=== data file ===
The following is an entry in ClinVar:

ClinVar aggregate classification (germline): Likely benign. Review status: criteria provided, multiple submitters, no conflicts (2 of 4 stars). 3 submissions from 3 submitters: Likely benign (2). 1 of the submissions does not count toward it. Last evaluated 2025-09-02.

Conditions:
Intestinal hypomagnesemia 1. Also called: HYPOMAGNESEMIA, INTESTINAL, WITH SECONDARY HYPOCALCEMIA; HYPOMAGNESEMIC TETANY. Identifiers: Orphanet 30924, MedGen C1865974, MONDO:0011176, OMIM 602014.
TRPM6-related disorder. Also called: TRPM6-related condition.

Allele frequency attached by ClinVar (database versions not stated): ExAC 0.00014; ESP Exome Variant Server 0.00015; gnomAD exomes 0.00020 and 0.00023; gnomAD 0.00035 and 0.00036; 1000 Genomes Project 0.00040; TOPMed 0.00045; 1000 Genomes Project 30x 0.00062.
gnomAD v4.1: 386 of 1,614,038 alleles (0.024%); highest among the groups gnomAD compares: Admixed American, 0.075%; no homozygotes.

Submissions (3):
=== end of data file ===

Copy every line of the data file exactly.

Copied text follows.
The following is an entry in ClinVar:

ClinVar aggregate classification (germline): Likely benign. Review status: criteria provided, multiple submitters, no conflicts (2 of 4 stars). 3 submissions from 3 submitters: Likely benign (2). 1 of the submissions does not count toward it. Last evaluated 2025-09-02.

Conditions:
Intestinal hypomagnesemia 1. Also called: HYPOMAGNESEMIA, INTESTINAL, WITH SECONDARY HYPOCALCEMIA; HYPOMAGNESEMIC TETANY. Identifiers: Orphanet 30924, MedGen C1865974, MONDO:0011176, OMIM 602014.
TRPM6-related disorder. Also called: TRPM6-related condition.

Allele frequency attached by ClinVar (database versions not stated): ExAC 0.00014; ESP Exome Variant Server 0.00015; gnomAD exomes 0.00020 and 0.00023; gnomAD 0.00035 and 0.00036; 1000 Genomes Project 0.00040; TOPMed 0.00045; 1000 Genomes Project 30x 0.00062.
gnomAD v4.1: 386 of 1,614,038 alleles (0.024%); highest among the groups gnomAD compares: Admixed American, 0.075%; no homozygotes.

Submissions (3):